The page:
Our world is made up of standards, sets of rules that tell us how to do something. They exist in every field, including healthcare, aerospace, construction, measurement, and technology and the Internet, where they are called digital standards.
China has recently shown increased participation in standard developing organisations (SDOs), which can be understood as a natural consequence of the country’s rapid technological development, and an indication that Chinese actors prefer to engage in organisations that underpin international order.
On the one hand, there is hope that Chinese involvement may strengthen the adoption of international standards within China. On the other hand, there are growing concerns that China’s increased participation may be guided by goals of national political and economic projection – of the state and its private actors – that would trump goals of technical efficiency.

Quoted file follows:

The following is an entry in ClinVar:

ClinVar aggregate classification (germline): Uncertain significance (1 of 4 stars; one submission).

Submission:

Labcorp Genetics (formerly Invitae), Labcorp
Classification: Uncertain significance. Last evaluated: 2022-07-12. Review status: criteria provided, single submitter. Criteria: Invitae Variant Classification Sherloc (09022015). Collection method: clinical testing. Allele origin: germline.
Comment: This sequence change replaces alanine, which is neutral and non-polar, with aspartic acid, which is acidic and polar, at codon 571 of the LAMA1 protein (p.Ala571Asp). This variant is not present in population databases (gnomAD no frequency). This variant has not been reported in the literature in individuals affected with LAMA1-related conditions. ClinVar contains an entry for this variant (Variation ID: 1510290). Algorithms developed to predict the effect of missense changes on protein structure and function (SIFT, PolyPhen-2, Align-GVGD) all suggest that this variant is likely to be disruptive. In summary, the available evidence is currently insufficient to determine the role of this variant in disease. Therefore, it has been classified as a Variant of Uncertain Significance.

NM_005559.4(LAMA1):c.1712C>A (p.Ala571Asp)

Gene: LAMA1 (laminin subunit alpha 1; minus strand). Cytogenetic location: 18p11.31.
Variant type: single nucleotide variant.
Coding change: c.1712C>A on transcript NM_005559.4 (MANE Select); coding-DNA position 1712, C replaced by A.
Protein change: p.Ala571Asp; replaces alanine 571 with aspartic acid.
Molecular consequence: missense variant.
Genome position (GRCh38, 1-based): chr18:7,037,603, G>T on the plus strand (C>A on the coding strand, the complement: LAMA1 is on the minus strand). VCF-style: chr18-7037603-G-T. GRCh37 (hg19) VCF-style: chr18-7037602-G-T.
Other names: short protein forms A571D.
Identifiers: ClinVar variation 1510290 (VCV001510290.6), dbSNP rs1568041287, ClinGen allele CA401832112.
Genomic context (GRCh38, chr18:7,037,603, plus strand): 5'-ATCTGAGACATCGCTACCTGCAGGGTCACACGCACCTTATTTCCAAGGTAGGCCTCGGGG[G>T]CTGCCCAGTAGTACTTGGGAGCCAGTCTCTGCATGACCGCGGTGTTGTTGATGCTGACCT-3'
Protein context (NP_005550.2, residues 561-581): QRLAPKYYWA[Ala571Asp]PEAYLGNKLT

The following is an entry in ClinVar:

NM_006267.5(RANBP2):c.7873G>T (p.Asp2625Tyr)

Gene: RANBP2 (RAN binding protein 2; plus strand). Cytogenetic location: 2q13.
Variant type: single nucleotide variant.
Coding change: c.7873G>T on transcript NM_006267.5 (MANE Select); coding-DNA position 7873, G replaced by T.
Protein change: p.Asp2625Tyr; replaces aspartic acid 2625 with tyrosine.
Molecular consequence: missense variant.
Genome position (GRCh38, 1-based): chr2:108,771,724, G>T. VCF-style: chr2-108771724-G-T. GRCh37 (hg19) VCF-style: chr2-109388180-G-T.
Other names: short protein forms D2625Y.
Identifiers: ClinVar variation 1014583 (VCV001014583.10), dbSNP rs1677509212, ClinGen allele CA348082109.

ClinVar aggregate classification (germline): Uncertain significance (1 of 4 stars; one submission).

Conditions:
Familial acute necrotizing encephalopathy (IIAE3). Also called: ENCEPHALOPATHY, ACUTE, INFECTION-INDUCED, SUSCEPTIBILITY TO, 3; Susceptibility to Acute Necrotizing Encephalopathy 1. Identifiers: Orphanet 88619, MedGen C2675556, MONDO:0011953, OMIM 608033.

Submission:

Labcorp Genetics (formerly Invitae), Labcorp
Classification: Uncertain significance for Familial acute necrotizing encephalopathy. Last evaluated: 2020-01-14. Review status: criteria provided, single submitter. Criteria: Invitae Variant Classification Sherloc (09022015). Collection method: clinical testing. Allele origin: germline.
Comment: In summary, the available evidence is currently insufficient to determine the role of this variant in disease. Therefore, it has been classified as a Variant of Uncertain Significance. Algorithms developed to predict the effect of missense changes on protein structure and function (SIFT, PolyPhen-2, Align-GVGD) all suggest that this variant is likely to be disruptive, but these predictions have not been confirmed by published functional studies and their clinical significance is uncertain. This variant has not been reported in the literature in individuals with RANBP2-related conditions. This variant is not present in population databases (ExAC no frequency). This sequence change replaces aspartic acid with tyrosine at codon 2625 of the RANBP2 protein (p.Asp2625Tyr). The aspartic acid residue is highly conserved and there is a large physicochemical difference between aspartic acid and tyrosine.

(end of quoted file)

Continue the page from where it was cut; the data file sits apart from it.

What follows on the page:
Two specific proposals put forward by Chinese actors at the International Telecommunication Union (ITU) that have attracted significant media attention will be covered in our discussion: a proposal for ITU-T to take up work on designing a new protocol (the ‘New IP’ proposal) and a proposal for standardising facial recognition systems in visual surveillance.
The Geneva office of the Konrad Adenauer Foundation commissioned a study assessing the role of China in SDOs, with a specific focus on Geneva-based organisations. The report, which also looks at the broader digital standardisation ecosystem, will be available for download, free of charge, at the event.
The event will be fully virtual.